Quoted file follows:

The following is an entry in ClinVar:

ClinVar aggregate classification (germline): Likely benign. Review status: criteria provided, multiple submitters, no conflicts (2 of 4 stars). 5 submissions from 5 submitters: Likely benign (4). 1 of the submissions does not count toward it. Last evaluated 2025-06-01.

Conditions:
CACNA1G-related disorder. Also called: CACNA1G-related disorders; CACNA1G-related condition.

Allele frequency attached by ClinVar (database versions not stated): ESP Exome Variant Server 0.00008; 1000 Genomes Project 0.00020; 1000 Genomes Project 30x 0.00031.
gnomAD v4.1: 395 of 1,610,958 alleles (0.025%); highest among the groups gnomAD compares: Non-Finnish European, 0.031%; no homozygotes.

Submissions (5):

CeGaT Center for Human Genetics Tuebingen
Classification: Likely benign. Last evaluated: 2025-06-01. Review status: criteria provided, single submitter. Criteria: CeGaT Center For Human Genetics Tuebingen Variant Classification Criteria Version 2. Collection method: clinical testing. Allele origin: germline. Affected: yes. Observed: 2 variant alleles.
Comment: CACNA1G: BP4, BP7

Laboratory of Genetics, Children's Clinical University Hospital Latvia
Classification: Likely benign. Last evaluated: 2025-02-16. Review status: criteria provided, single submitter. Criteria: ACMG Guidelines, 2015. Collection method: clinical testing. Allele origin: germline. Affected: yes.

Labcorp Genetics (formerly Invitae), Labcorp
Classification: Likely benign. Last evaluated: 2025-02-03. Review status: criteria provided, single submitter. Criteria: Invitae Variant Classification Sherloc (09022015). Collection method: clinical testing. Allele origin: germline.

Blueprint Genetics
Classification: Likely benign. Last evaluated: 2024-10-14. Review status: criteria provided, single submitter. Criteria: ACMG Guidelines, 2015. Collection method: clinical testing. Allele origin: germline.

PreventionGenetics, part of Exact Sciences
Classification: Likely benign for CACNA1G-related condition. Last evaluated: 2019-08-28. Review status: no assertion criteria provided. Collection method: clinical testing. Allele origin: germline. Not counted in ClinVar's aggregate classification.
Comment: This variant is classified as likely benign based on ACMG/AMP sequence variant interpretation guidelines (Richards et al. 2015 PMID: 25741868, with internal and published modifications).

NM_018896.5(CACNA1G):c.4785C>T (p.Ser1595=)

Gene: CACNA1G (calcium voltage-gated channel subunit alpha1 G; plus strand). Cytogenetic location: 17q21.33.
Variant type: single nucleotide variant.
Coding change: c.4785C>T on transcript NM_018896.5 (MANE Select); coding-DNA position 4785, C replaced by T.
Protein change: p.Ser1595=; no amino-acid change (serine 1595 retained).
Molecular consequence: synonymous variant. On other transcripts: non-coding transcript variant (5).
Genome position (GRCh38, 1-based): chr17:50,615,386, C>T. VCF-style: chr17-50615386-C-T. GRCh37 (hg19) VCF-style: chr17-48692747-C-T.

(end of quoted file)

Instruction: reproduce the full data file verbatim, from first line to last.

The following is an entry in ClinVar:

ClinVar aggregate classification (germline): Likely benign. Review status: criteria provided, multiple submitters, no conflicts (2 of 4 stars). 5 submissions from 5 submitters: Likely benign (4). 1 of the submissions does not count toward it. Last evaluated 2025-06-01.

Conditions:
CACNA1G-related disorder. Also called: CACNA1G-related disorders; CACNA1G-related condition.

Allele frequency attached by ClinVar (database versions not stated): ESP Exome Variant Server 0.00008; 1000 Genomes Project 0.00020; 1000 Genomes Project 30x 0.00031.
gnomAD v4.1: 395 of 1,610,958 alleles (0.025%); highest among the groups gnomAD compares: Non-Finnish European, 0.031%; no homozygotes.

Submissions (5):

CeGaT Center for Human Genetics Tuebingen
Classification: Likely benign. Last evaluated: 2025-06-01. Review status: criteria provided, single submitter. Criteria: CeGaT Center For Human Genetics Tuebingen Variant Classification Criteria Version 2. Collection method: clinical testing. Allele origin: germline. Affected: yes. Observed: 2 variant alleles.
Comment: CACNA1G: BP4, BP7

Laboratory of Genetics, Children's Clinical University Hospital Latvia
Classification: Likely benign. Last evaluated: 2025-02-16. Review status: criteria provided, single submitter. Criteria: ACMG Guidelines, 2015. Collection method: clinical testing. Allele origin: germline. Affected: yes.

Labcorp Genetics (formerly Invitae), Labcorp
Classification: Likely benign. Last evaluated: 2025-02-03. Review status: criteria provided, single submitter. Criteria: Invitae Variant Classification Sherloc (09022015). Collection method: clinical testing. Allele origin: germline.

Blueprint Genetics
Classification: Likely benign. Last evaluated: 2024-10-14. Review status: criteria provided, single submitter. Criteria: ACMG Guidelines, 2015. Collection method: clinical testing. Allele origin: germline.

PreventionGenetics, part of Exact Sciences
Classification: Likely benign for CACNA1G-related condition. Last evaluated: 2019-08-28. Review status: no assertion criteria provided. Collection method: clinical testing. Allele origin: germline. Not counted in ClinVar's aggregate classification.
Comment: This variant is classified as likely benign based on ACMG/AMP sequence variant interpretation guidelines (Richards et al. 2015 PMID: 25741868, with internal and published modifications).

NM_018896.5(CACNA1G):c.4785C>T (p.Ser1595=)

Gene: CACNA1G (calcium voltage-gated channel subunit alpha1 G; plus strand). Cytogenetic location: 17q21.33.
Variant type: single nucleotide variant.
Coding change: c.4785C>T on transcript NM_018896.5 (MANE Select); coding-DNA position 4785, C replaced by T.
Protein change: p.Ser1595=; no amino-acid change (serine 1595 retained).
Molecular consequence: synonymous variant. On other transcripts: non-coding transcript variant (5).
Genome position (GRCh38, 1-based): chr17:50,615,386, C>T. VCF-style: chr17-50615386-C-T. GRCh37 (hg19) VCF-style: chr17-48692747-C-T.